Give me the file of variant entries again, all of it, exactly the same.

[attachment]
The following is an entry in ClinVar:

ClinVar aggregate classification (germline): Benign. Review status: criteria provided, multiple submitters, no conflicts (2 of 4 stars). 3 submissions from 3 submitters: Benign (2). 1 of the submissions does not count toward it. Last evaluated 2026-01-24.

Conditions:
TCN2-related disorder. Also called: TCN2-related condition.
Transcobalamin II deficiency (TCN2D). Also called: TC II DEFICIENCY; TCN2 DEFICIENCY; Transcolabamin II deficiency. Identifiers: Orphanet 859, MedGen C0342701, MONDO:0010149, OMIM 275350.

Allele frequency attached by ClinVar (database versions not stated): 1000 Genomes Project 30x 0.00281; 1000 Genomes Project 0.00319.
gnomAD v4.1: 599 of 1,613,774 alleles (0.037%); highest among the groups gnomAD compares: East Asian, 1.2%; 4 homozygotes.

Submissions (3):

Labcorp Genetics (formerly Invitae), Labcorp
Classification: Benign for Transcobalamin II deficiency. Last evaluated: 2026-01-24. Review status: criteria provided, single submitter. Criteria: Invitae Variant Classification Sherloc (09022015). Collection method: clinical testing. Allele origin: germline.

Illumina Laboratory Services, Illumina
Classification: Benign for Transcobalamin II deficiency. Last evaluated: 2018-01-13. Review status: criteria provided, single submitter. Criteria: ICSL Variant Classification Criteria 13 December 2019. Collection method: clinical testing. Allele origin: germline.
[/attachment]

The following is an entry in ClinVar:

ClinVar aggregate classification (germline): Benign. Review status: criteria provided, multiple submitters, no conflicts (2 of 4 stars). 3 submissions from 3 submitters: Benign (2). 1 of the submissions does not count toward it. Last evaluated 2026-01-24.

Conditions:
TCN2-related disorder. Also called: TCN2-related condition.
Transcobalamin II deficiency (TCN2D). Also called: TC II DEFICIENCY; TCN2 DEFICIENCY; Transcolabamin II deficiency. Identifiers: Orphanet 859, MedGen C0342701, MONDO:0010149, OMIM 275350.

Allele frequency attached by ClinVar (database versions not stated): 1000 Genomes Project 30x 0.00281; 1000 Genomes Project 0.00319.
gnomAD v4.1: 599 of 1,613,774 alleles (0.037%); highest among the groups gnomAD compares: East Asian, 1.2%; 4 homozygotes.

Submissions (3):

Labcorp Genetics (formerly Invitae), Labcorp
Classification: Benign for Transcobalamin II deficiency. Last evaluated: 2026-01-24. Review status: criteria provided, single submitter. Criteria: Invitae Variant Classification Sherloc (09022015). Collection method: clinical testing. Allele origin: germline.

Illumina Laboratory Services, Illumina
Classification: Benign for Transcobalamin II deficiency. Last evaluated: 2018-01-13. Review status: criteria provided, single submitter. Criteria: ICSL Variant Classification Criteria 13 December 2019. Collection method: clinical testing. Allele origin: germline.